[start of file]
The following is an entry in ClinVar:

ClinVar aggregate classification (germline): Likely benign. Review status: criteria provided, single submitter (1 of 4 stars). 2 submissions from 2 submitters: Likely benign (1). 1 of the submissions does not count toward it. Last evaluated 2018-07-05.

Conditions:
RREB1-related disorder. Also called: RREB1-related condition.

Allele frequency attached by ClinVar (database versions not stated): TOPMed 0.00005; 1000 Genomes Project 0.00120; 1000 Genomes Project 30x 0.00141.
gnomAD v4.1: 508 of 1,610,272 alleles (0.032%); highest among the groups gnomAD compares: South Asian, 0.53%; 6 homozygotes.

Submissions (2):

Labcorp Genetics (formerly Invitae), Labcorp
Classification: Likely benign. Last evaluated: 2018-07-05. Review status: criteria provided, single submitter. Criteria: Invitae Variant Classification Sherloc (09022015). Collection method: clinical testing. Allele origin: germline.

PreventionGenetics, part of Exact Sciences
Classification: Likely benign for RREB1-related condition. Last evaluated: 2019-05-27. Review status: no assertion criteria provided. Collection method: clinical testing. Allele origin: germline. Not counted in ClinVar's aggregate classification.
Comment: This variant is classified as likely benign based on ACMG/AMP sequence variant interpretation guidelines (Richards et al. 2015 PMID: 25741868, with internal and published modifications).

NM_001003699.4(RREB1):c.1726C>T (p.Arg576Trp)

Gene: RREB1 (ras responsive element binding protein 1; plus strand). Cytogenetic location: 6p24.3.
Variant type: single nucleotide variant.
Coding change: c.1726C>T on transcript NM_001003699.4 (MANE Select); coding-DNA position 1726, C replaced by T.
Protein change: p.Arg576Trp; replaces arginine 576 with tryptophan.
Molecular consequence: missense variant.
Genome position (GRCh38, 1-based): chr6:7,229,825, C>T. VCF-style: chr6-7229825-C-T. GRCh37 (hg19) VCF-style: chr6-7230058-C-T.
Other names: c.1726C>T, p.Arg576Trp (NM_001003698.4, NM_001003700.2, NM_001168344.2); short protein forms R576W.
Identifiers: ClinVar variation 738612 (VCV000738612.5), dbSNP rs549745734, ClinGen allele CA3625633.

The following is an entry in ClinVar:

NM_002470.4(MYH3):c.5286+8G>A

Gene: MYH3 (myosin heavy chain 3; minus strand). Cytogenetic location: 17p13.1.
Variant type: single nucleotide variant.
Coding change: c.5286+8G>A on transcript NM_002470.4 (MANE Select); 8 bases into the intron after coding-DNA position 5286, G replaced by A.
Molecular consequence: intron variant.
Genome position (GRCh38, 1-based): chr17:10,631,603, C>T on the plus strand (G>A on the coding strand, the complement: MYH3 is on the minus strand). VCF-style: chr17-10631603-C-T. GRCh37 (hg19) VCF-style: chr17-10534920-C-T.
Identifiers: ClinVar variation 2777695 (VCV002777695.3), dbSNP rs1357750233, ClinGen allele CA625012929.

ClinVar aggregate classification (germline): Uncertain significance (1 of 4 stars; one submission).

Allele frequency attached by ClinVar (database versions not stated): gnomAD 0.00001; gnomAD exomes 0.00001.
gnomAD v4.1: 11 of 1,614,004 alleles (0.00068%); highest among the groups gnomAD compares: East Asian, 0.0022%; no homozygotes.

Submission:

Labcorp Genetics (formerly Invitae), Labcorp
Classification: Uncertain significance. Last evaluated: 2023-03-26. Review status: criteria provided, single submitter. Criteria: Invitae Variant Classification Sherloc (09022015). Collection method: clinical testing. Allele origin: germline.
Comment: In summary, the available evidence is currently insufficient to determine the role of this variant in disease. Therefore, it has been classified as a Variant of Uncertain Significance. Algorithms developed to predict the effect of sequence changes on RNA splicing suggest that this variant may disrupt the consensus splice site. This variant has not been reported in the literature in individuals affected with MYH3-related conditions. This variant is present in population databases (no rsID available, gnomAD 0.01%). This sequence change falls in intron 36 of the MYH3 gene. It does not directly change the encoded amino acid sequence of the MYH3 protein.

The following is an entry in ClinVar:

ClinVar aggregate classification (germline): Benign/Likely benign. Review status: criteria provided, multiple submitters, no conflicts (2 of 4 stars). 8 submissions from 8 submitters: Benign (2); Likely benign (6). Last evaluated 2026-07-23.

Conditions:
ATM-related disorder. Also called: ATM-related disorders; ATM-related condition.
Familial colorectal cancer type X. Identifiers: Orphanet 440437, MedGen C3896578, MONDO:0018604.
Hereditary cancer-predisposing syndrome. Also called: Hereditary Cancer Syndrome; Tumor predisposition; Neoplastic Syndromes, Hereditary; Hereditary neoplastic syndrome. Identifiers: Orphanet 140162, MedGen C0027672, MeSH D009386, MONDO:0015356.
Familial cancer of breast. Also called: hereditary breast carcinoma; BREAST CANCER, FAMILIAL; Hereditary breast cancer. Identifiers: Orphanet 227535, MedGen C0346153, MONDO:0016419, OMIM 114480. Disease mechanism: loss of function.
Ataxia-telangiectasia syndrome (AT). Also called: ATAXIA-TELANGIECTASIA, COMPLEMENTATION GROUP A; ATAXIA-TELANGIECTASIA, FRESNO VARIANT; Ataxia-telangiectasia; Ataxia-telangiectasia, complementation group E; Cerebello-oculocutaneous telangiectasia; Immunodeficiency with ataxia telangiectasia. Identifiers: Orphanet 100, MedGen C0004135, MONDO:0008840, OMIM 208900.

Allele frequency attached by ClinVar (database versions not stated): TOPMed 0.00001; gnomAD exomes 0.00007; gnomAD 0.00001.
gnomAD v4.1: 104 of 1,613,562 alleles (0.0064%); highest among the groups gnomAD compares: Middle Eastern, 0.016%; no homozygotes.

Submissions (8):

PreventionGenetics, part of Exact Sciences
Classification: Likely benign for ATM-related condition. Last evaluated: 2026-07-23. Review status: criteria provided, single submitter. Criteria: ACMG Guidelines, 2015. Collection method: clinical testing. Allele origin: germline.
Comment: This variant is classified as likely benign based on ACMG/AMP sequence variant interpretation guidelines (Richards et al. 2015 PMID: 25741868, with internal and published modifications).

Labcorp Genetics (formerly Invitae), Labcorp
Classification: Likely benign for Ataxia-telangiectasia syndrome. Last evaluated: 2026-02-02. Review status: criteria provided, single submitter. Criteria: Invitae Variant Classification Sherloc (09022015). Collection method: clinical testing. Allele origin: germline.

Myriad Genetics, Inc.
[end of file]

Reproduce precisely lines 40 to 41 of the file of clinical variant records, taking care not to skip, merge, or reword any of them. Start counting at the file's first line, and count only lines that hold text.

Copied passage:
ATM-related disorder. Also called: ATM-related disorders; ATM-related condition.
Familial colorectal cancer type X. Identifiers: Orphanet 440437, MedGen C3896578, MONDO:0018604.